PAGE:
The Hidden Benefits of Remote Teaching at Regina Dominican

Mr. Ken Finder, Physics Teacher at Regina Dominican High School. (Photo/Stuart Rodgers)

Mr. Ken Finder, Physics Teacher at Regina Dominican High School. (Photo/Stuart Rodgers)

Michelle Glennon, Staff Reporter

As Regina Dominican enters their fifth week of school, 97% of the faculty is teaching in-person. The other 3% manages to deliver their lessons from home using Google Meets.

What does this mean for the students in these remotely-taught classes, and what differences does it make in the learning process? Although remote teaching is not ideal, Regina’s students and teachers have made the best of it and adapted very quickly.

In a typical remotely taught classroom at Regina, an assistant faculty member is present to project a live video meeting with the teacher onto the board. A camera and a microphone is situated in each classroom, so that the remote teacher can see the students and answer their questions in real time.

Google Meets, the live video application used by Regina’s remote teachers, has many features that allows the students to feel as engaged as an in-person class. For example, teachers are able to share their screen to present documents, slides, and videos. This screen-sharing feature also allows teachers to handwrite, something that is particularly helpful in math and science classes that involve solving equations. Having used Google Meets throughout e-learning during this past spring semester, Regina students and teachers were already very comfortable with using the application and its many features.

In addition to remotely taught classes, Regina has given further educational opportunities to its students by partnering with several online learning consortiums. The first of these consortiums that Regina partnered with was the Global Online Academy. Through Global Online Academy, Regina students can apply to take online courses and deepen their interests in classes that are not offered on campus. The GOA courses, which Regina provides at no extra fee, are taught by qualified teachers with classmates from all over the world.

Another online learning consortium that Regina has partnered with is One Schoolhouse, which, similar to the Global Online Academy, allows students to take classes that aren’t offered on campus at no additional charge. One Schoolhouse focuses on building an authentic relationship between teacher and student, and creating a personalized, learner-driven class environment.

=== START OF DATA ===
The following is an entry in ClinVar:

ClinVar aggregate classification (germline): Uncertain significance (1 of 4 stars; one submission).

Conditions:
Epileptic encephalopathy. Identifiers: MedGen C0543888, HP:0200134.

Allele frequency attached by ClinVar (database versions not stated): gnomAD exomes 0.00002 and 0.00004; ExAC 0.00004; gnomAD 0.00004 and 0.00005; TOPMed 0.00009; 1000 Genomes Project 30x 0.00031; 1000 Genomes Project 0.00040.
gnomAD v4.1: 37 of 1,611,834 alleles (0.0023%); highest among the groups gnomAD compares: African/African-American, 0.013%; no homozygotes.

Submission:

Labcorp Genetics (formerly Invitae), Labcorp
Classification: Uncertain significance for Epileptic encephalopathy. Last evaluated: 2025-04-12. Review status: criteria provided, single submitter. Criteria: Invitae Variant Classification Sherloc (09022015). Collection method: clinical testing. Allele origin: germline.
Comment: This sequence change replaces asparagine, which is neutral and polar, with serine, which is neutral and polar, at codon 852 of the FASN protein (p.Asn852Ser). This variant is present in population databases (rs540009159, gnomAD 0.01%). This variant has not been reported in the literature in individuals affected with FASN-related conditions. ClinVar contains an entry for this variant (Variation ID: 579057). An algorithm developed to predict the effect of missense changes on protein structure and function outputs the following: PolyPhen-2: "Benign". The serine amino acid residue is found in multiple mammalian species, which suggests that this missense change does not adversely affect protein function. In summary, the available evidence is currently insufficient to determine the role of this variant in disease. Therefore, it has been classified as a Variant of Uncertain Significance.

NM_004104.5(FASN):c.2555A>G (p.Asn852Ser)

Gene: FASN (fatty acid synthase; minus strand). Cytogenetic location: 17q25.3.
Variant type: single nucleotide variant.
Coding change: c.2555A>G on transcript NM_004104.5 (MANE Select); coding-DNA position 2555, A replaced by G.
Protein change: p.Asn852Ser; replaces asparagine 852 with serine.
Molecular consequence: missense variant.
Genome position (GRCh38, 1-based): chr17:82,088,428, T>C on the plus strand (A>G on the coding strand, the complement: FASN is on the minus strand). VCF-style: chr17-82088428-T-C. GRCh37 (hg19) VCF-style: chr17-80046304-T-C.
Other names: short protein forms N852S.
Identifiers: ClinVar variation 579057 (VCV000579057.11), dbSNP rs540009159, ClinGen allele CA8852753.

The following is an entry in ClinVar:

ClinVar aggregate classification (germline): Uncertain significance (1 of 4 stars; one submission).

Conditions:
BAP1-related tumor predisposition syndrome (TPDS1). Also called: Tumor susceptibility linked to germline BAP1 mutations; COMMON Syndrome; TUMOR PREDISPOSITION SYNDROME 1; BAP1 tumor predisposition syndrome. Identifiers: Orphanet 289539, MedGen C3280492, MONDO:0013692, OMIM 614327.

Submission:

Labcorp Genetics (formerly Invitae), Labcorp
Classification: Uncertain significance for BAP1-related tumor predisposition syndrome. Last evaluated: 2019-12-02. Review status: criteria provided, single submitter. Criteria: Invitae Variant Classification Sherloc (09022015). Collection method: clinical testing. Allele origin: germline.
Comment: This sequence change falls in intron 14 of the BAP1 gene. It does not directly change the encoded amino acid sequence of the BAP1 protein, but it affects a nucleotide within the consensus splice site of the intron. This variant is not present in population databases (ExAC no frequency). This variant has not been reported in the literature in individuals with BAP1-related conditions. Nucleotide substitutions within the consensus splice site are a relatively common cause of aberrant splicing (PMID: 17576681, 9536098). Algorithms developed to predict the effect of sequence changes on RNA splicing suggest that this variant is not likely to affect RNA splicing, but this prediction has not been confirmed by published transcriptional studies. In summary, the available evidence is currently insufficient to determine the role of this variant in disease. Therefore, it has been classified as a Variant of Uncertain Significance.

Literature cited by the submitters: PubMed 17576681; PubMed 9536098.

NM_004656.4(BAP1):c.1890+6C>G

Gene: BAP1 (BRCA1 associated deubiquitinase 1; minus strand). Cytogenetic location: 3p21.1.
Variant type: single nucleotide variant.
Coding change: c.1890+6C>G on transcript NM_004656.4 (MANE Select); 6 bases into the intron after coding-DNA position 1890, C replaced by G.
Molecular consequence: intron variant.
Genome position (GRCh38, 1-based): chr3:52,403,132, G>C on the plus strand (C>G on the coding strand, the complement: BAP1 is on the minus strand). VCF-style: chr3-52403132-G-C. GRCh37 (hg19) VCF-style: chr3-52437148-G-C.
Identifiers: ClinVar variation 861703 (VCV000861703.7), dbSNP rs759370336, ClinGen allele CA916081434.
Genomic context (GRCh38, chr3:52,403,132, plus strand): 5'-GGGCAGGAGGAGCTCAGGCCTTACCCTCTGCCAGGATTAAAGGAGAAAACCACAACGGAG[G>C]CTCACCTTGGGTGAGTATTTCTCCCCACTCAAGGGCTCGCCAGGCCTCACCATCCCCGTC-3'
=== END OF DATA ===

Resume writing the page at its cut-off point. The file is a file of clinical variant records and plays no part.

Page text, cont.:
Not only do these consortiums allow students to take classes of their interest, but they prepare students for college and later life. One Schoolhouse and Global Online Academy see remote learning, not as a detriment, but rather as utilizing the online experience to help students develop skills they wouldn’t receive in a traditional classroom setting. Since these classes are self-paced, students are pushed even further to develop skills such as self-advocacy and time management.

Mr. Finder, a science teacher who is teaching remotely at Regina, echoes similar ideas about the benefits of online learning.

Mr Finder states, “Of course, my students are juniors and seniors; they will be in college soon, where it is critically important that they take much more individual responsibility for their learning. So, if there is a “silver lining” in remote teaching (and remote learning) it may actually be preparing our students better to handle the transition to college.”

Mr. Finder also states that he has adjusted his teaching style to ensure his students are learning the needed material.

“I use homework assignments, not to grade a student, but to provide immediate informal feedback to each student through posting detailed comments on their work.”

Along with Regina’s other remote teachers, Mr. Finder offers virtual office hours for students to ask questions and get the help that they need.

Although many students tend to prefer face-to-face learning, Regina’s remote teachers have made the best out of remote learning during this school year, and continue to create a positive and beneficial experience for students.